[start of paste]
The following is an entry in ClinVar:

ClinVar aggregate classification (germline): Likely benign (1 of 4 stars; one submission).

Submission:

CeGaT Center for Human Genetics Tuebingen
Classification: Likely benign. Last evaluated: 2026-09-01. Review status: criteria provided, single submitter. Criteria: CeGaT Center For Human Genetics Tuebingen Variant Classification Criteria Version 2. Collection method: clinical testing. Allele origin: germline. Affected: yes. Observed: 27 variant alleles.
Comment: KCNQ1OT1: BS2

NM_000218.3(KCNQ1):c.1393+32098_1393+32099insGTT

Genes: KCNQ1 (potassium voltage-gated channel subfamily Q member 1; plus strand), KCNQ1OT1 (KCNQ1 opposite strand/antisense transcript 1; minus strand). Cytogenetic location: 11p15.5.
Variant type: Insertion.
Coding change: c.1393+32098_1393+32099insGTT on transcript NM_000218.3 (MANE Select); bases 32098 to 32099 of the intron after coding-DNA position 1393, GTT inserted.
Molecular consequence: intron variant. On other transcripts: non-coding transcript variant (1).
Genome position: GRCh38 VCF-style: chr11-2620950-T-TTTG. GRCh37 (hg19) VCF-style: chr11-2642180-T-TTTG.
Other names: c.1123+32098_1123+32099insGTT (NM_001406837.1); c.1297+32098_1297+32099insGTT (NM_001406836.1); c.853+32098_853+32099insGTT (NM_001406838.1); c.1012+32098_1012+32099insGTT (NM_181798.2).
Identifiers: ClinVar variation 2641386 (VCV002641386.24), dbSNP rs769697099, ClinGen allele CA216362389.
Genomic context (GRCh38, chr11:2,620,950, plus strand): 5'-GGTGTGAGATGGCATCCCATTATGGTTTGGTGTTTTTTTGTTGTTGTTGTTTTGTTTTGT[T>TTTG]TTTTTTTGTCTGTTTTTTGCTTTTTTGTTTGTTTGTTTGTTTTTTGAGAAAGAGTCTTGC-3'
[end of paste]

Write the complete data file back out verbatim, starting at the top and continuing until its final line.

The following is an entry in ClinVar:

ClinVar aggregate classification (germline): Likely benign (1 of 4 stars; one submission).

Submission:

CeGaT Center for Human Genetics Tuebingen
Classification: Likely benign. Last evaluated: 2026-09-01. Review status: criteria provided, single submitter. Criteria: CeGaT Center For Human Genetics Tuebingen Variant Classification Criteria Version 2. Collection method: clinical testing. Allele origin: germline. Affected: yes. Observed: 27 variant alleles.
Comment: KCNQ1OT1: BS2

NM_000218.3(KCNQ1):c.1393+32098_1393+32099insGTT

Genes: KCNQ1 (potassium voltage-gated channel subfamily Q member 1; plus strand), KCNQ1OT1 (KCNQ1 opposite strand/antisense transcript 1; minus strand). Cytogenetic location: 11p15.5.
Variant type: Insertion.
Coding change: c.1393+32098_1393+32099insGTT on transcript NM_000218.3 (MANE Select); bases 32098 to 32099 of the intron after coding-DNA position 1393, GTT inserted.
Molecular consequence: intron variant. On other transcripts: non-coding transcript variant (1).
Genome position: GRCh38 VCF-style: chr11-2620950-T-TTTG. GRCh37 (hg19) VCF-style: chr11-2642180-T-TTTG.
Other names: c.1123+32098_1123+32099insGTT (NM_001406837.1); c.1297+32098_1297+32099insGTT (NM_001406836.1); c.853+32098_853+32099insGTT (NM_001406838.1); c.1012+32098_1012+32099insGTT (NM_181798.2).
Identifiers: ClinVar variation 2641386 (VCV002641386.24), dbSNP rs769697099, ClinGen allele CA216362389.
Genomic context (GRCh38, chr11:2,620,950, plus strand): 5'-GGTGTGAGATGGCATCCCATTATGGTTTGGTGTTTTTTTGTTGTTGTTGTTTTGTTTTGT[T>TTTG]TTTTTTTGTCTGTTTTTTGCTTTTTTGTTTGTTTGTTTGTTTTTTGAGAAAGAGTCTTGC-3'